I just read about a brilliant way to lull yourself to sleep — or back to sleep if, like me, you tend to wake up in the middle of the night.
- Think of a letter — either at random or start at the beginning of the alphabet.
- Visualize a word beginning with that letter, e.g. “apple” for A. Don’t choose anything you’re phobic about, such as clowns, heights or spiders.
- Keep thinking of new words beginning with the same letter (“avocado”, “armadillo”…) and take time to picture each one.
- When you run out of images, move on to a new letter.
- Keep going until you nod off.
I tried this in the middle of the night and bored myself back to sleep in record time!
Have a great, sleep-filled weekend, and Happy Mother’s Day to all of you who are mothers, about-to-be mothers, or have ever had a mother.
As I was tossing and turning the other night, I started thinking about how sleep has become the Holy Grail for a lot of people our age.
Whether it’s the result of menopause, stressing about retirement, anxiety over your kid’s latest relationship, or the fettucine alfredo you knew you shouldn’t have eaten, getting your zzz’s can be a challenge.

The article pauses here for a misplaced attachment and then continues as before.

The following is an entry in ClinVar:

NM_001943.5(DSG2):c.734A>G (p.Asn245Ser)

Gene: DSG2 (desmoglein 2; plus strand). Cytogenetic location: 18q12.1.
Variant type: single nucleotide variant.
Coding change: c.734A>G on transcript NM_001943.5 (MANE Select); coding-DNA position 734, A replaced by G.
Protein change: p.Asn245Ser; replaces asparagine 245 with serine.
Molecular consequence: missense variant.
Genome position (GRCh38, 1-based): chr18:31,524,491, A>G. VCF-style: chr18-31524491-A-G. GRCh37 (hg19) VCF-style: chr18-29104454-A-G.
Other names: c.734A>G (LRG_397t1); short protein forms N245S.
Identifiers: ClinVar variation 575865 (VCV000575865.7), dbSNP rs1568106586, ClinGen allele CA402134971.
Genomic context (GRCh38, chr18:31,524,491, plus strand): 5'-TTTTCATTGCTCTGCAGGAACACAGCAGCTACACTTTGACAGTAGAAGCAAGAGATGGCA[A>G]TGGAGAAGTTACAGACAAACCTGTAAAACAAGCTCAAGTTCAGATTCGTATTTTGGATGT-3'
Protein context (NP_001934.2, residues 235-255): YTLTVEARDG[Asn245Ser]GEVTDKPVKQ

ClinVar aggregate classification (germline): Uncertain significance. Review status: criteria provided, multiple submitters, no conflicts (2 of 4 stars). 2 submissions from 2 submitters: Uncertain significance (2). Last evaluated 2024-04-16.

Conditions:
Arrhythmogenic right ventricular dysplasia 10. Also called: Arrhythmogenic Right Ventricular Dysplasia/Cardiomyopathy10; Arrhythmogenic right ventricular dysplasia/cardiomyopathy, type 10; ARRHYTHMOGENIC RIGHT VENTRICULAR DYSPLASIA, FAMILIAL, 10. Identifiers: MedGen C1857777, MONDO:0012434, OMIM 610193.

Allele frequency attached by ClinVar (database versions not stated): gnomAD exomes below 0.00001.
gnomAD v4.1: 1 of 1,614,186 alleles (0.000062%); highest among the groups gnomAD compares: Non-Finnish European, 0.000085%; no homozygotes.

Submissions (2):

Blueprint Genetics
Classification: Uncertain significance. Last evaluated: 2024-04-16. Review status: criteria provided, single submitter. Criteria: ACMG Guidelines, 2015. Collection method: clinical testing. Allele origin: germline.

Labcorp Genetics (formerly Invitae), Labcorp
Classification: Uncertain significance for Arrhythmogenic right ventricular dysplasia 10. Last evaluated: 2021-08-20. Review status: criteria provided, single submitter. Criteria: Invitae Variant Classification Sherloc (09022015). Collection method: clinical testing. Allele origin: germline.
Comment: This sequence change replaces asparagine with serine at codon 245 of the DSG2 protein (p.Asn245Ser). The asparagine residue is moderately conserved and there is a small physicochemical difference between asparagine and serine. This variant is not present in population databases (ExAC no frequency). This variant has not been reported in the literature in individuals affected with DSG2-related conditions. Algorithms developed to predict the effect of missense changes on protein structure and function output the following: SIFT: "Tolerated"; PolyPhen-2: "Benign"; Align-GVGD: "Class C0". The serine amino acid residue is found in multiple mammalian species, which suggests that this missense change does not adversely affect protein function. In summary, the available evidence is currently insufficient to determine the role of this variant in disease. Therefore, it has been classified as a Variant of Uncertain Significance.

So I started reading (yep, at 3 a.m.) about tips for a better night’s rest. Here’s what I learned:
- Don’t exercise right before bedtime (unless it’s sex-ercise, which will knock you out faster than Muhammad Ali). Working out raises your body temperature and being cool, not hot, helps you sleep more soundly. (Exercising earlier in the day on a regular basis helps tire you out by bedtime.)
- Don’t watch TV, use your computer or check e-mail right before bed. Blue light from these screens signals your brain to shut off melatonin production – that’s the sleep hormone – and messes with your circadian rhythms, your normal sleep/wake body clock.
- Keep your bedroom cool and dark – add shades or curtains or wear a comfy sleep mask to shut out the light.
- Use a humidifier to avoid getting congested.
- Insomniacs secrete more cortisol, the “fight or flight” hormone our bodies release when we’re stressed. One way to shut down obsessive thoughts? Make your to-do list or write down stuff that’s bothering you an hour or so before bedtime. Rub your neck, arms and shoulders when you get into bed and take some deep, calming breaths to help relax.
Another trick that seems to work is to eat a little peanut butter on whole wheat toast or crackers an hour before bed. Apparently the combination of complex carbs and protein provides enough fuel to keep you from waking up hungry, but isn’t hard to digest. Plus, it boosts levels of feel-good serotonin.
Sweet dreams, my friends!